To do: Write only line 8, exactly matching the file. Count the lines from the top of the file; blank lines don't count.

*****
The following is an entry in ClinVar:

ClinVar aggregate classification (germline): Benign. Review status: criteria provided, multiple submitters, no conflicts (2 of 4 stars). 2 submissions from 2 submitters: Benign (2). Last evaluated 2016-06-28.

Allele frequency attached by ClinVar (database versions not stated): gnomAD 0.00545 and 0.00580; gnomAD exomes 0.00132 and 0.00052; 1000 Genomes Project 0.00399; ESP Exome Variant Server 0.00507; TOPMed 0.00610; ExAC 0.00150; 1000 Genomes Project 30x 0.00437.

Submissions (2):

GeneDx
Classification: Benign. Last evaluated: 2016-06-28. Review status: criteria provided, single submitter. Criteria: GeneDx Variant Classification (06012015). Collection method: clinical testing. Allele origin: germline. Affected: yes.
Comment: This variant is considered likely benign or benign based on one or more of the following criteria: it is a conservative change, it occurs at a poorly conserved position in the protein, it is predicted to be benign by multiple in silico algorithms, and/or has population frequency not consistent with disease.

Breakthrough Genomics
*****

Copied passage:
Breakthrough Genomics